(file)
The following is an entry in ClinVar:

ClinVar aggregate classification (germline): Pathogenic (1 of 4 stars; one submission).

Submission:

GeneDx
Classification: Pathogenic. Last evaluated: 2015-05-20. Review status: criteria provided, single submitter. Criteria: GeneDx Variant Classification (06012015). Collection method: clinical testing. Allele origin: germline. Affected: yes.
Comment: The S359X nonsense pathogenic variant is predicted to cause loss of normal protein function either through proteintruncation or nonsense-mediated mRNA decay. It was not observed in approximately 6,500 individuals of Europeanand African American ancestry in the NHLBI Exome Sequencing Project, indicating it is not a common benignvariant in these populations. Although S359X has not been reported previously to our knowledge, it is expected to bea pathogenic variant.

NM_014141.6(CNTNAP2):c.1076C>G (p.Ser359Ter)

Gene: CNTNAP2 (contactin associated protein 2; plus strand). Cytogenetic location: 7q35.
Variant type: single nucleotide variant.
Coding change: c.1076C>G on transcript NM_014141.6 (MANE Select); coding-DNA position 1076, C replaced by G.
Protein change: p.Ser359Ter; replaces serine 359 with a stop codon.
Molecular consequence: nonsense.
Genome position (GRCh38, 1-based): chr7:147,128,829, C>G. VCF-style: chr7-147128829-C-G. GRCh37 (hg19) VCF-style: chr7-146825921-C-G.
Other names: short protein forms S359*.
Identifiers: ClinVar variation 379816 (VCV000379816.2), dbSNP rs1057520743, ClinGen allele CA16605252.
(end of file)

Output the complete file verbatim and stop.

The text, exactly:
The following is an entry in ClinVar:

ClinVar aggregate classification (germline): Pathogenic (1 of 4 stars; one submission).

Submission:

GeneDx
Classification: Pathogenic. Last evaluated: 2015-05-20. Review status: criteria provided, single submitter. Criteria: GeneDx Variant Classification (06012015). Collection method: clinical testing. Allele origin: germline. Affected: yes.
Comment: The S359X nonsense pathogenic variant is predicted to cause loss of normal protein function either through proteintruncation or nonsense-mediated mRNA decay. It was not observed in approximately 6,500 individuals of Europeanand African American ancestry in the NHLBI Exome Sequencing Project, indicating it is not a common benignvariant in these populations. Although S359X has not been reported previously to our knowledge, it is expected to bea pathogenic variant.

NM_014141.6(CNTNAP2):c.1076C>G (p.Ser359Ter)

Gene: CNTNAP2 (contactin associated protein 2; plus strand). Cytogenetic location: 7q35.
Variant type: single nucleotide variant.
Coding change: c.1076C>G on transcript NM_014141.6 (MANE Select); coding-DNA position 1076, C replaced by G.
Protein change: p.Ser359Ter; replaces serine 359 with a stop codon.
Molecular consequence: nonsense.
Genome position (GRCh38, 1-based): chr7:147,128,829, C>G. VCF-style: chr7-147128829-C-G. GRCh37 (hg19) VCF-style: chr7-146825921-C-G.
Other names: short protein forms S359*.
Identifiers: ClinVar variation 379816 (VCV000379816.2), dbSNP rs1057520743, ClinGen allele CA16605252.